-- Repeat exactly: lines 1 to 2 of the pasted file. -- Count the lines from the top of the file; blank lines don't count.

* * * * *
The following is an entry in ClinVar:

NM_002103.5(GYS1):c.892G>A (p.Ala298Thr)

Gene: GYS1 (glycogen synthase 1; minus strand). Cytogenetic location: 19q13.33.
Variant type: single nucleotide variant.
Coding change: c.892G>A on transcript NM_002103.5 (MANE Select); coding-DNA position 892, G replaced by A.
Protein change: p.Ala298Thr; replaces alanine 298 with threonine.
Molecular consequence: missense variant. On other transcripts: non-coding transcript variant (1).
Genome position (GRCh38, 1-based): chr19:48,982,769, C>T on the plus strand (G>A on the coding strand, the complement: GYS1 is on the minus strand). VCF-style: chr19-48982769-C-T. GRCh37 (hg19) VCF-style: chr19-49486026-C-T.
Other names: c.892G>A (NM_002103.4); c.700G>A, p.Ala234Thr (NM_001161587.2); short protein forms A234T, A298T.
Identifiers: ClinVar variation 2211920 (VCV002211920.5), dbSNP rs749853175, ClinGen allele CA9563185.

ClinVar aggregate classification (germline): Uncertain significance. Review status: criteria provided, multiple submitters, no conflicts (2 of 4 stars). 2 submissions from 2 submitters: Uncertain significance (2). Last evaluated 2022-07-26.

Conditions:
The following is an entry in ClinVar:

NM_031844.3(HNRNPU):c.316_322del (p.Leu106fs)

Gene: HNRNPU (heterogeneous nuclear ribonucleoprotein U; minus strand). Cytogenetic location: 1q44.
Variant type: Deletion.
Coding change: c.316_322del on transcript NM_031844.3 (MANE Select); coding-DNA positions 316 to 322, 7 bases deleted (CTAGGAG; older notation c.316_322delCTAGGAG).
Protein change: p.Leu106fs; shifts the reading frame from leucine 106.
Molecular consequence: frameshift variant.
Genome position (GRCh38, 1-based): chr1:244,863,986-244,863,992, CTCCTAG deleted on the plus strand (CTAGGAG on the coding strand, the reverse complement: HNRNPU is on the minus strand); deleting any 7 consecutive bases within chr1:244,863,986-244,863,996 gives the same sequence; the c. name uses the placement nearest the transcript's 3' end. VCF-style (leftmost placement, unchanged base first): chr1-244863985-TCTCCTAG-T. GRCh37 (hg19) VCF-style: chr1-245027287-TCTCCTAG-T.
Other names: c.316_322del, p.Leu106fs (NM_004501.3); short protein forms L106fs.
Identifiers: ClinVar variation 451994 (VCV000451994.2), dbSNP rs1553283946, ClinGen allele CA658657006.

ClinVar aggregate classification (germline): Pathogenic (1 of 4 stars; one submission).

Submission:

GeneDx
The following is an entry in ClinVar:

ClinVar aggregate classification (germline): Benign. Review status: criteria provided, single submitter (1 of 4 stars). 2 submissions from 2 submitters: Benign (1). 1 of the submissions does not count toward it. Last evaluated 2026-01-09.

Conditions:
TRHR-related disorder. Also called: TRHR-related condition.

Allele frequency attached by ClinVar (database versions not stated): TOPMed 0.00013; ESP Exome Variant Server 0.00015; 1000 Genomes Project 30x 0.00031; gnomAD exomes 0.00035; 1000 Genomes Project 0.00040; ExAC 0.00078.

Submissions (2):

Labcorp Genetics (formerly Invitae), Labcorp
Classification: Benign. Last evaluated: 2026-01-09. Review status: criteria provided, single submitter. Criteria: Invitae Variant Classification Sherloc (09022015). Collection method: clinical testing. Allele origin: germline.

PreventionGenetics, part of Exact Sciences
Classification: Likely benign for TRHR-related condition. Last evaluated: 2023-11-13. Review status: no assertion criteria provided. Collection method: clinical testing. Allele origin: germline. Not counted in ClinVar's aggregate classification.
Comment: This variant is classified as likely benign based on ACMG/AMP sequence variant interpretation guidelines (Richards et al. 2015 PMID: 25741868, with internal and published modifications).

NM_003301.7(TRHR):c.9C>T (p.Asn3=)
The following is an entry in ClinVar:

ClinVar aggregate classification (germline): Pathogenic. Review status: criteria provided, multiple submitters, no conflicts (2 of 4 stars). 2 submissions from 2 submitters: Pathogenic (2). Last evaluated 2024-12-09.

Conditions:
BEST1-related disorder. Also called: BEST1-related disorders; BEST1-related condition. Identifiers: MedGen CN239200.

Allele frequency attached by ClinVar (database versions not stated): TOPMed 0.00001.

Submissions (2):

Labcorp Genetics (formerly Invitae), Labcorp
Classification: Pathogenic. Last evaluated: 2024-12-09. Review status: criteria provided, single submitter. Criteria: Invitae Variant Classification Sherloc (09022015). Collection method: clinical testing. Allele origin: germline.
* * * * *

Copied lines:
The following is an entry in ClinVar:

NM_002103.5(GYS1):c.892G>A (p.Ala298Thr)